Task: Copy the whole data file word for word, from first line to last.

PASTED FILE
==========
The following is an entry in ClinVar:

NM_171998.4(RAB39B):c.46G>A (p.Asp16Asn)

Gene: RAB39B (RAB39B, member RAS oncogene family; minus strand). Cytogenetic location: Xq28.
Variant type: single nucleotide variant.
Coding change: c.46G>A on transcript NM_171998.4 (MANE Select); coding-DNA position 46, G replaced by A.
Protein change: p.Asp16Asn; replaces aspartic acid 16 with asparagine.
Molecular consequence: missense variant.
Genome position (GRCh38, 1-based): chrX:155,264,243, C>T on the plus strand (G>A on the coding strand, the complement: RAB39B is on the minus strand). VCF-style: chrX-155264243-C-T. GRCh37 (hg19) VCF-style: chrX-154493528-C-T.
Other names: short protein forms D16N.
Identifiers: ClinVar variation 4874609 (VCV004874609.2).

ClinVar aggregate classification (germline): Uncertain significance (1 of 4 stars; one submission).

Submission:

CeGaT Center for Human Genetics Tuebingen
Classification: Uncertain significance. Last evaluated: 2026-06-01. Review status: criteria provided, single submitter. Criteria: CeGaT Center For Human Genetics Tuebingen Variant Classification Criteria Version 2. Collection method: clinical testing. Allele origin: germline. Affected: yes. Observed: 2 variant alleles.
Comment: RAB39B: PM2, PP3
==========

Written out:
The following is an entry in ClinVar:

NM_171998.4(RAB39B):c.46G>A (p.Asp16Asn)

Gene: RAB39B (RAB39B, member RAS oncogene family; minus strand). Cytogenetic location: Xq28.
Variant type: single nucleotide variant.
Coding change: c.46G>A on transcript NM_171998.4 (MANE Select); coding-DNA position 46, G replaced by A.
Protein change: p.Asp16Asn; replaces aspartic acid 16 with asparagine.
Molecular consequence: missense variant.
Genome position (GRCh38, 1-based): chrX:155,264,243, C>T on the plus strand (G>A on the coding strand, the complement: RAB39B is on the minus strand). VCF-style: chrX-155264243-C-T. GRCh37 (hg19) VCF-style: chrX-154493528-C-T.
Other names: short protein forms D16N.
Identifiers: ClinVar variation 4874609 (VCV004874609.2).

ClinVar aggregate classification (germline): Uncertain significance (1 of 4 stars; one submission).

Submission:

CeGaT Center for Human Genetics Tuebingen
Classification: Uncertain significance. Last evaluated: 2026-06-01. Review status: criteria provided, single submitter. Criteria: CeGaT Center For Human Genetics Tuebingen Variant Classification Criteria Version 2. Collection method: clinical testing. Allele origin: germline. Affected: yes. Observed: 2 variant alleles.
Comment: RAB39B: PM2, PP3